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Baker County Fair goes to the dogs
By LISA BRITTON
Of the Baker City Herald
Sam Galvan was really looking forward to his first 4-H dog show.
He just needed a dog.
Galvan's own canine, who he'd worked with for six months, came into heat at the last minute, so he thought it best not to mix her in with the dogs at the show.
"I was kind of upset," said Galvan, 11.
But his grandma and aunt, Frances and Lily Raabe, weren't about to let him give up.
They let him borrow a dog.
So on Tuesday night, Galvan entered the showmanship ring for the first time with a dog he'd never worked with.
"We thought he needed the experience. We wanted to get him out there," Frances said. "He had the guts to do it I'm proud of him."
Galvan wasn't too flustered with the last-minute change.
"It's fun," he said after the junior showmanship class. "I thought I'd be a little more nervous."
Galvan joined 29 Baker County 4-H'ers on Tuesday night for the annual dog show held at Leo Adler field.
The four participating clubs were: Top Dogs, Seeing is Believing, Burnt River Barkers and the Keating K-Nines.
The dog show measured up to more than just good-looking dogs as the 4-H'ers put their canines through the paces in obedience and showmanship classes.
Obedience is judged on the dog's skill level, and the canines only advance after earning a certain number of points, said Burnt River leader Diana Smith.
The skills include reacting to the handler's commands, completing figure-8s, sitting each time the handler stops, and long sits (stay for a minute) and long downs (stay for three minutes).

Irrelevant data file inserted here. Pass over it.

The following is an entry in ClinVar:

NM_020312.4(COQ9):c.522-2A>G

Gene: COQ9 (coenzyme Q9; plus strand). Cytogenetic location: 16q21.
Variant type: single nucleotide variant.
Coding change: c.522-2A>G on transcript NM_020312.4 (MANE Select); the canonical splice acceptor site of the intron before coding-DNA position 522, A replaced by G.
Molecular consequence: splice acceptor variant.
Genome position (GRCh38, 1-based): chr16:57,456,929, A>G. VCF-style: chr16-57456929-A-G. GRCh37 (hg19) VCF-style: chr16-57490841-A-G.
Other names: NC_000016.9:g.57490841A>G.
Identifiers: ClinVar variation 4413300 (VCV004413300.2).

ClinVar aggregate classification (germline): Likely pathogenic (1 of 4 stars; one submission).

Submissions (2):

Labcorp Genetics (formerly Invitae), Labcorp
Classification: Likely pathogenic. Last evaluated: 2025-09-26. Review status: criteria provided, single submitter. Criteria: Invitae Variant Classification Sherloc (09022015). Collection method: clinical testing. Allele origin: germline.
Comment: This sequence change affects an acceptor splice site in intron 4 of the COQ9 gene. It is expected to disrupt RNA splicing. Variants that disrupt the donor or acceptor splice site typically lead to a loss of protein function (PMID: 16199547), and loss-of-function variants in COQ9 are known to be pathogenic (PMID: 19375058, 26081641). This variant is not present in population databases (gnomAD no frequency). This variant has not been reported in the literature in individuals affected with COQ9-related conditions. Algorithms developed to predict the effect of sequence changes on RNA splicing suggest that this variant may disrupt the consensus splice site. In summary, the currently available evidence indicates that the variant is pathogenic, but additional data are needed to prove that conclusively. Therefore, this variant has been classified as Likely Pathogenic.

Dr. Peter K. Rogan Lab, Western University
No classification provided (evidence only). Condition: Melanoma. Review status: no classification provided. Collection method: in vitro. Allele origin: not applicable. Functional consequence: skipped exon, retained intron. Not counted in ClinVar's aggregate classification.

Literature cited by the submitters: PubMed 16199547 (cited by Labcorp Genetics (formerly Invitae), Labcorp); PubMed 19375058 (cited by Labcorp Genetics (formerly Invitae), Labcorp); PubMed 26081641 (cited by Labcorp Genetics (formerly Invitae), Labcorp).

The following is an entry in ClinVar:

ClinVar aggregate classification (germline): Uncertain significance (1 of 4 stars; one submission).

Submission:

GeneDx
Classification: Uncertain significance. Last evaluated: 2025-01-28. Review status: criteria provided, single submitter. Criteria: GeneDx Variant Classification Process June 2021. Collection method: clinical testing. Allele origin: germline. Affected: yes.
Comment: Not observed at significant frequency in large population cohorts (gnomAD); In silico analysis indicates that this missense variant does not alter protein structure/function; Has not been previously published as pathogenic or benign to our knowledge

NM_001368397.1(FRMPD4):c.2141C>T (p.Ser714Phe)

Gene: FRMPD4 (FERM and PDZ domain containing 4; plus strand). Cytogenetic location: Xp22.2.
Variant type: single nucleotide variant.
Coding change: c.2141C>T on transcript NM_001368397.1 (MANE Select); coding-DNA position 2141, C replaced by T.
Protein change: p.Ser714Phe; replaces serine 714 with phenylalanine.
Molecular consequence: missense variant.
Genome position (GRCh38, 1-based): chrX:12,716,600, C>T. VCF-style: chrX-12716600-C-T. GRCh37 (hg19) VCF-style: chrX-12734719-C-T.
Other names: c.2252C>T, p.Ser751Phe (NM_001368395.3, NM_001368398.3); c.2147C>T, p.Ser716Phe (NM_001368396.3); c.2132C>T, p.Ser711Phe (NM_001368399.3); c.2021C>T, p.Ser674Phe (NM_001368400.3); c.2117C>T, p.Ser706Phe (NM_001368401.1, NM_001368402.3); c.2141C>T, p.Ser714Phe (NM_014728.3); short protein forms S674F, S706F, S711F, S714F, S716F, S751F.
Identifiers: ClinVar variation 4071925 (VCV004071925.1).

Sometimes it takes the dogs awhile to catch on.
"Our Jack Russell (terrier) has been in novice for four or five years. She always runs out of the ring," Smith smiled. "You come to the realization that some dogs have limits."
Showmanship, on the other hand, is based on the handler's skills and knowledge about their dogs.
"It's actually testing the ability of the child," Smith said.
The showmanship judge evaluates grooming of the child and dog, how they handle the canine, and how well they answer questions about the breed, body parts and feeding schedule.
"I always find out who feeds the dog," said judge Ann Dickerson of Corvallis.
Lori Hines from Pendleton judged the obedience classes.
Some dogs tend to favor one class over the other.
BJ Stalder's 4-H dog, a silver schnauzer named Beau, doesn't place high in obedience, she said, but he's great in showmanship.
"He has an attitude. He just loves to show off and prance around," she laughed.
This is Stalder's fifth and final year in 4-H, and Beau has been with her since the beginning.
"I started with him and I'm going to end with him," she said.
Along the way, they've both learned quite a bit, she said, and the dog has matured from his frisky puppy years.
"He was really mean. He bit my leader," Stalder said.
This progression is one of the largest advantages to 4-H, especially the obedience training, said Dee James, dog superintendent and Top Dogs leader.
"Any dog can use that," she said.
Don't have a child to take your dog to 4-H meetings? James said all owners have to do is ask a 4-H-aged neighbor if they're interested.
Then the 4-H'er can share the tips for training with the owners.
"You need to train the people how to train the dog," James said.
Plus, dog 4-H is a bit more accessible for the general population, she said.
"We have a lot of kids whose yard isn't big enough for a sheep or a pig, but nearly everyone has a household pet."
The program has no preferences regarding pureblooded canines, either.
"I'd be happier if every one of these dogs were from the pound. It'd be one more dog that got to live and got some training," James said.